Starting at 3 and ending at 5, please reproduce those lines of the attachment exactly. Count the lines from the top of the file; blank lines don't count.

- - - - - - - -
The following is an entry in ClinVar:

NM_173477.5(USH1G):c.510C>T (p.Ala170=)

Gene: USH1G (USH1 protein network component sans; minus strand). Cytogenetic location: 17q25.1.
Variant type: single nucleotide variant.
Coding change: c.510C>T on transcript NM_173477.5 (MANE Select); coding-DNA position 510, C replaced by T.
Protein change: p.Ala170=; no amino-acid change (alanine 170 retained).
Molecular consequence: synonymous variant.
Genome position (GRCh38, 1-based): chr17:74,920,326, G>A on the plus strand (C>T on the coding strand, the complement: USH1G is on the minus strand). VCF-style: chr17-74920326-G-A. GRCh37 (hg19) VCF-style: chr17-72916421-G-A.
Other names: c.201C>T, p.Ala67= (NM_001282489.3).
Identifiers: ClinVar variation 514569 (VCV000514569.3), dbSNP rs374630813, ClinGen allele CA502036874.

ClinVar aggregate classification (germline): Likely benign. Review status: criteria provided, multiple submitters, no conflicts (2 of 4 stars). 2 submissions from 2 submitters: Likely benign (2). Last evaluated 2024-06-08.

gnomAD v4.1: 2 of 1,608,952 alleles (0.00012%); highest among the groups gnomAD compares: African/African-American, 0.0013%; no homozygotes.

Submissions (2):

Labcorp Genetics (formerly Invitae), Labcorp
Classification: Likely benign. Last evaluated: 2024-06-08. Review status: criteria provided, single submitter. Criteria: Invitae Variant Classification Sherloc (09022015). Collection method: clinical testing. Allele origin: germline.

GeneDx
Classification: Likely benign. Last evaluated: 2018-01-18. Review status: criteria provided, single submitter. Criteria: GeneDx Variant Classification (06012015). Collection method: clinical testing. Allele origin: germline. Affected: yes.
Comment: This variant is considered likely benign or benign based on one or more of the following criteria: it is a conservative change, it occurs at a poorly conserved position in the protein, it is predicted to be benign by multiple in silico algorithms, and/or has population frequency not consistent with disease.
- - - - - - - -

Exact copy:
Gene: USH1G (USH1 protein network component sans; minus strand). Cytogenetic location: 17q25.1.
Variant type: single nucleotide variant.
Coding change: c.510C>T on transcript NM_173477.5 (MANE Select); coding-DNA position 510, C replaced by T.